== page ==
A media outlet in Singapore has reported that the government of Dr Mahathir Bin Mohamad is reviewing the permanent residency status of controversial Muslim preacher Dr Zakir Naik. Naik is wanted by Indian investigating agencies over charges of money laundering and links to Islamic extremists.
Naik had been granted permanent residency in Malaysia by the former Barisan Nasional government in 2015.
The reports come at a time when Naik has faced criticism in Malaysia for making racially provocative statements against people of Indian and Chinese origin in the country. On Thursday, the Malaysian government announced Naik would be questioned for his provocative statements.
The Straits Times in Singapore reported on Thursday the “Malaysian government will seek to force controversial Muslim preacher Zakir Naik out of the country, after his incendiary attacks on minorities last week fuelled criticism of its refusal to deport the fugitive Indian televangelist”. The newspaper added that a cabinet meeting on Wednesday decided to expel Naik.
Two ministers of the Mahathir government—Communications and Multimedia Minister Gobind Singh Deo and Human Resource Minister M. Kula Segaran—said they explained their opposition to the presence of Naik in Malaysia at a cabinet meeting on Wednesday.
The Malay Mail reported Naik is being investigated by Malaysia's federal police for racially charged comments at a lecture in Kota Baru, Kelantan, a week ago. At the lecture, Naik had reportedly claimed, “Indian-Malaysians were more loyal to the Narendra Modi government of India than the Mahathir administration.” Naik had also apparently referred to Chinese Malaysians as “old guests who should go back to their ancestral lands before he should be made to leave the country”.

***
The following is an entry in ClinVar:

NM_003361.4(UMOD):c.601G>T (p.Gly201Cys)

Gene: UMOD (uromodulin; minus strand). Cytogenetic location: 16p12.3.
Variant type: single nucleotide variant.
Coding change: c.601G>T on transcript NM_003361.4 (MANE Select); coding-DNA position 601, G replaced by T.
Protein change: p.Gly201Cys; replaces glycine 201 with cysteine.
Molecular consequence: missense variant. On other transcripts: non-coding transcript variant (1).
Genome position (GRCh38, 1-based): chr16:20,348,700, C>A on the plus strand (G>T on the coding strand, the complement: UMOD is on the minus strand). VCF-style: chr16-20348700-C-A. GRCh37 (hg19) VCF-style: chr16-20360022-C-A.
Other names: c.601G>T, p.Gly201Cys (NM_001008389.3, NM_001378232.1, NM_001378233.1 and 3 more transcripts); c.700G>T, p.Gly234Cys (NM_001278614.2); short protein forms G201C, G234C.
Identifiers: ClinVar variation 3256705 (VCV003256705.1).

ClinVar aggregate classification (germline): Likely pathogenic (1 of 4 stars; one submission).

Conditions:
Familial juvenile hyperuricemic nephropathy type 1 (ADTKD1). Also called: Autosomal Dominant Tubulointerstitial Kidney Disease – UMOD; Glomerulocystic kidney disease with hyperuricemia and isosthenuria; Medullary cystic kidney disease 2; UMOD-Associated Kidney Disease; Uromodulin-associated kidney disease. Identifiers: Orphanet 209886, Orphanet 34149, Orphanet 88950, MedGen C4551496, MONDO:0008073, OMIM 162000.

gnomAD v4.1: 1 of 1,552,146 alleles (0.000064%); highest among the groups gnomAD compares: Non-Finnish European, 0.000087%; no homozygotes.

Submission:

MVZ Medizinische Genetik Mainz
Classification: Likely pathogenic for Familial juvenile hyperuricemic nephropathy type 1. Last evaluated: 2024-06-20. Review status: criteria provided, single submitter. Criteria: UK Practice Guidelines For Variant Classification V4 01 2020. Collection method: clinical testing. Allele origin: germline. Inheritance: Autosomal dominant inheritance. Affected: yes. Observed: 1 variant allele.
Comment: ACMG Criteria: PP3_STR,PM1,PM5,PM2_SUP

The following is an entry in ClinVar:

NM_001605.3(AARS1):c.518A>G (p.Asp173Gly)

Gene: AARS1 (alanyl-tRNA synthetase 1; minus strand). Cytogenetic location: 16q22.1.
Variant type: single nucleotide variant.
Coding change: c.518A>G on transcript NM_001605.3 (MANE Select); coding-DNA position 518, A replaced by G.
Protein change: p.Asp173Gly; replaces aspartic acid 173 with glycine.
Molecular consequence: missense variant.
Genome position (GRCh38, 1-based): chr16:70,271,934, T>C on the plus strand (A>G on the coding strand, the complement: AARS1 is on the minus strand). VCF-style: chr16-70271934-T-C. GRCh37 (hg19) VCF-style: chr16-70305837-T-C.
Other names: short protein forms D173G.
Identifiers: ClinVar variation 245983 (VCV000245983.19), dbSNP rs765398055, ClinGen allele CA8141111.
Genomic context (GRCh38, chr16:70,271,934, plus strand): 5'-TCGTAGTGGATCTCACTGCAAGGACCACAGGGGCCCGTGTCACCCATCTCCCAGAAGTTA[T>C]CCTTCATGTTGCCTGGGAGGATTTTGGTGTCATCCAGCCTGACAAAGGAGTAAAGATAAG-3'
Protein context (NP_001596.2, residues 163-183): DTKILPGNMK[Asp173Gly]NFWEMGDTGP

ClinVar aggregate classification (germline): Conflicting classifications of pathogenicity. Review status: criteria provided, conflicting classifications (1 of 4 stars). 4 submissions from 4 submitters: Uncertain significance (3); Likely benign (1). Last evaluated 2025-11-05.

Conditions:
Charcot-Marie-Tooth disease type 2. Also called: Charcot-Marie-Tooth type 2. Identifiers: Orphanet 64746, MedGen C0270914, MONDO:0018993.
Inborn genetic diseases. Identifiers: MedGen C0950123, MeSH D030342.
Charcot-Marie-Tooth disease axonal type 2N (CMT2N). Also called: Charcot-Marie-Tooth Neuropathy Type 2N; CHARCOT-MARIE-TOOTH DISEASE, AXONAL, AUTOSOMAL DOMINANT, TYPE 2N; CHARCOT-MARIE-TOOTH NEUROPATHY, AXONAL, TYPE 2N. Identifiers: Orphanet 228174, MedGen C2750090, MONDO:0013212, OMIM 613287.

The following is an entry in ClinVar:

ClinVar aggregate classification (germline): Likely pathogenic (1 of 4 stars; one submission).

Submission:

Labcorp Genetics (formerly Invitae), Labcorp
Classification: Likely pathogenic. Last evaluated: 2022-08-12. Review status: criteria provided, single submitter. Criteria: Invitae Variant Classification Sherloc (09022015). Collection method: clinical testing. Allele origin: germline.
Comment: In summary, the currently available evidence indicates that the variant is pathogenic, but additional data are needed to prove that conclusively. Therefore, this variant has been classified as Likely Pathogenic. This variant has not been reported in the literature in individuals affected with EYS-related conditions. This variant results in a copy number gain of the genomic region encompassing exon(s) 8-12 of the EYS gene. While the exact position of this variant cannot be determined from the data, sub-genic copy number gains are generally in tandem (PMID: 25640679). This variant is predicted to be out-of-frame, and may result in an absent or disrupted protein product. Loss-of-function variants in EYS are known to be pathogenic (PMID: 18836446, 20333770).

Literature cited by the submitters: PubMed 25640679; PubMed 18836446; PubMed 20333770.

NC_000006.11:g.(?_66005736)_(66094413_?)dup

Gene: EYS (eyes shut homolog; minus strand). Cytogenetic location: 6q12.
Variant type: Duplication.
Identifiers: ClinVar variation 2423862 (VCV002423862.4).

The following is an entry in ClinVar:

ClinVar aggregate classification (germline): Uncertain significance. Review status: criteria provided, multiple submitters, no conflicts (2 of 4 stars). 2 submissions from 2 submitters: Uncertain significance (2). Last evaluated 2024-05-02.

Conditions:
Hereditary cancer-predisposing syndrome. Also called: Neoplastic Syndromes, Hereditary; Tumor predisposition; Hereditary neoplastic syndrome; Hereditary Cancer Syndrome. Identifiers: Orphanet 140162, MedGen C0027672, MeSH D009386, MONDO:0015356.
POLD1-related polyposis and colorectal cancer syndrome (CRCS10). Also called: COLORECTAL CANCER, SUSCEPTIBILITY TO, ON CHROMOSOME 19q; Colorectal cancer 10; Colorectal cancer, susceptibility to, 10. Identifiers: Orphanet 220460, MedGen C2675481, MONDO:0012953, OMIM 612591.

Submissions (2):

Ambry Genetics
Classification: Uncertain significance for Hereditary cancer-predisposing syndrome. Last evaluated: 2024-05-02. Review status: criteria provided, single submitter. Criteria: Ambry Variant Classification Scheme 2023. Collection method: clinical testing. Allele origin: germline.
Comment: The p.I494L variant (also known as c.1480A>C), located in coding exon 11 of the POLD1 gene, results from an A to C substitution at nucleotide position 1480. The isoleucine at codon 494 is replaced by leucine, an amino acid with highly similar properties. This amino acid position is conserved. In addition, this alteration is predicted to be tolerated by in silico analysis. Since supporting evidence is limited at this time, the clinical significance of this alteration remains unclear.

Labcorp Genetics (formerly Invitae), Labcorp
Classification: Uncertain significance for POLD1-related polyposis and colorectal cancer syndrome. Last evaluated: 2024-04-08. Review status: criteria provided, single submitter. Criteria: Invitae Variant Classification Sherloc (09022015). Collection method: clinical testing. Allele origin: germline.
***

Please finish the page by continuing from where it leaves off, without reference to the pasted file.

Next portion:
Following the comments, the local government in Sabah state said it would ban entry to Naik if “he continued to make incendiary religious speeches”.
On Thursday, Malaysia's home minister warned action would be taken against anyone disrupting racial harmony in the country. According to the New Straits Times, a Malaysian newspaper, Tan Sri Muhyiddin Yassin said “enforcement agencies under his ministry will not think twice about taking action against all those who undermine the country’s peace and public order”. Yassin placed particular emphasis on actions of non-citizens, in an apparent reference to Naik.
Meanwhile, on Friday, authorities in the Malaysian state of Perlis barred Naik from speaking at a camp for Muslim converts being organised there. According to The Star Online, Perlis police chief SAC Noor Mushar Mohammed said “"Zakir can come to Perlis, but he can't talk and action will be taken against him if he does so.” The police chief said the restriction on Naik was prompted by the fact that there are nearly 150 police reports lodged against him. Naik and his entire family were to talk at the Malaysia Reverts Camp 2019 programme at Perlis.